Conflict is natural, and every couple will experience it at some point in their relationship. The difference between a couple who can navigate this conflict and those who allow conflict to break their bond comes down to proven conflict resolution strategies. The following are highly effective strategies every couple can use to get to the […]
Conflict is natural, and every couple will experience it at some point in their relationship. The difference between a couple who can navigate this conflict and those who allow conflict to break their bond comes down to proven conflict resolution strategies.
The following are highly effective strategies every couple can use to get to the other side of a conflict in a loving and respectful way:
Create a Safe Space
When an argument begins, how many of us go into it with the intent of “winning” or proving the other person wrong? Having this intention is a recipe for disaster and resentment.
To resolve conflict, you and your partner need to establish respectful rules. These can include:
- No yelling
- No name-calling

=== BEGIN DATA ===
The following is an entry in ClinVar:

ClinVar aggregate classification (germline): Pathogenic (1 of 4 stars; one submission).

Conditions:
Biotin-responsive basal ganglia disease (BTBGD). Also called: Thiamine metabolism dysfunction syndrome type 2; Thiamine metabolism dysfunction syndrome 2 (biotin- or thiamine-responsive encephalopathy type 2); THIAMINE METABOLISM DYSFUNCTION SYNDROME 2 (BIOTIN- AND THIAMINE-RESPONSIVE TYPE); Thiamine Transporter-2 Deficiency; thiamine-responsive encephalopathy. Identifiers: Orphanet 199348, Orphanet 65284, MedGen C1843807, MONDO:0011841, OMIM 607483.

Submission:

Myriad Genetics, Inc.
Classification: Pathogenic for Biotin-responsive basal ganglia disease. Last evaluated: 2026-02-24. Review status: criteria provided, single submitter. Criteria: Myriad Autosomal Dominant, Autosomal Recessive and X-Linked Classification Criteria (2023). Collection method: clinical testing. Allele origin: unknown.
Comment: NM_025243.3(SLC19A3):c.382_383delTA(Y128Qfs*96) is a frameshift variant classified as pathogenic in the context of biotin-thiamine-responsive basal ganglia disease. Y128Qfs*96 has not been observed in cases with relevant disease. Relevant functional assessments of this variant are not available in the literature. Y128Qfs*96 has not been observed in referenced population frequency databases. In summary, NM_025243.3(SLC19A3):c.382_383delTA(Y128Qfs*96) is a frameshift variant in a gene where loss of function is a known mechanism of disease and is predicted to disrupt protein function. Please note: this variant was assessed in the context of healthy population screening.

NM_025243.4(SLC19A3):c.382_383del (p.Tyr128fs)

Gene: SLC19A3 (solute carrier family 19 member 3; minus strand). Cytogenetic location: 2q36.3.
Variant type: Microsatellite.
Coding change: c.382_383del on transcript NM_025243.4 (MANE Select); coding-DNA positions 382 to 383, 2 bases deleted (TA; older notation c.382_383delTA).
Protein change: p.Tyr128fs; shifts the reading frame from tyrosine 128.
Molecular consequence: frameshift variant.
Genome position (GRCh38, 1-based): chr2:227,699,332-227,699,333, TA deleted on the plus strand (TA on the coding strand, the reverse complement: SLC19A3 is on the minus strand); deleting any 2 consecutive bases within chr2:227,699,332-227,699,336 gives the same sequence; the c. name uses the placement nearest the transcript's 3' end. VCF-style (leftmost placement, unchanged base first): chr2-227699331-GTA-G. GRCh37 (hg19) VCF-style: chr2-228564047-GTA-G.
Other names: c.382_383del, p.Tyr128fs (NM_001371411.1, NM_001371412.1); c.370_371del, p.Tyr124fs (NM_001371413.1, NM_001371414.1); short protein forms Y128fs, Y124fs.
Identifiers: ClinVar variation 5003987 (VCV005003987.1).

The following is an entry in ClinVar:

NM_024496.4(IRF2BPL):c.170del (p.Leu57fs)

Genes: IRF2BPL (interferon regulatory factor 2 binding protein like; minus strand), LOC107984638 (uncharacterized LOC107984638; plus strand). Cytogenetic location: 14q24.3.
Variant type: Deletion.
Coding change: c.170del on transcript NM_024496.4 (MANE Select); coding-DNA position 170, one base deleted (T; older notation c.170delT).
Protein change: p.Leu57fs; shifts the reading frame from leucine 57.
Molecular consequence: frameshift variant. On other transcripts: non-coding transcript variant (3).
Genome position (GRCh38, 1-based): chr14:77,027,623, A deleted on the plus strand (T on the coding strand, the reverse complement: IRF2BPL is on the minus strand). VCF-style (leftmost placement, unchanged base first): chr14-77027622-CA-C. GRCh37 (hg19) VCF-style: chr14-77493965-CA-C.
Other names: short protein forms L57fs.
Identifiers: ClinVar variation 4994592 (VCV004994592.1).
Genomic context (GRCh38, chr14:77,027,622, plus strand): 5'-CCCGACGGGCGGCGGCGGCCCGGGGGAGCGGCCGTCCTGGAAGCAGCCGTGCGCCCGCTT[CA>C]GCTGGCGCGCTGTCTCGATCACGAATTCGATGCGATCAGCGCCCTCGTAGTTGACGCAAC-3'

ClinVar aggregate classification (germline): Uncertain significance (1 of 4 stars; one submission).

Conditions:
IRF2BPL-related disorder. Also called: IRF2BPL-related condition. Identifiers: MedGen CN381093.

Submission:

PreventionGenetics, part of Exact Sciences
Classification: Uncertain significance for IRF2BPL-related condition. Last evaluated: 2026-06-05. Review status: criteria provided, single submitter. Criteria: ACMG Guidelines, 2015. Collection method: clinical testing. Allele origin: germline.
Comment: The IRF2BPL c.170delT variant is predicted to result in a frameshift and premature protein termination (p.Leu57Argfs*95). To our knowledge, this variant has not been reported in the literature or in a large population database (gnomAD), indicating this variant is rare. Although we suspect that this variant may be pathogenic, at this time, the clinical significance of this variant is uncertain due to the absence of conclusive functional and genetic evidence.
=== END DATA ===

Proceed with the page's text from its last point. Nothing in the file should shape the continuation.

- No physical aggression
- No foul language
- No blaming or shaming
Without a safe space to interact, no real communication can take place.
Validate the Other Person’s Feelings
Resolving conflict requires validation of both partners’ feelings. When you place blame on the other or state that they are somehow wrong, they will feel unheard and misunderstood. And arguing from this place will never lead to resolution of the original conflict.
Acknowledge your partner’s feelings. Listen fully when they speak. Make eye contact (stay off your phone!). Nod while they are speaking. Thank them for sharing their thoughts and feelings with you.
You will be amazed at how much different things go when you validate your partner.
Find the Middle-Ground
Conflict resolution ultimately relies on both of you being able to come to a compromise. Look for ways to find that balance between what the both of you want and what you are comfortable with.
Depending on the root cause of the conflict, professional counseling may be warranted. A couple most likely can navigate an argument that stems from someone not doing their fair share of chores. But a conflict that is rooted in, say, financial trouble or an infidelity, may warrant professional help.
If you and your partner seem to be unable to resolve your conflicts on your own and would like to explore treatment options, please get in touch with me. I would be more than happy to discuss how therapy can help.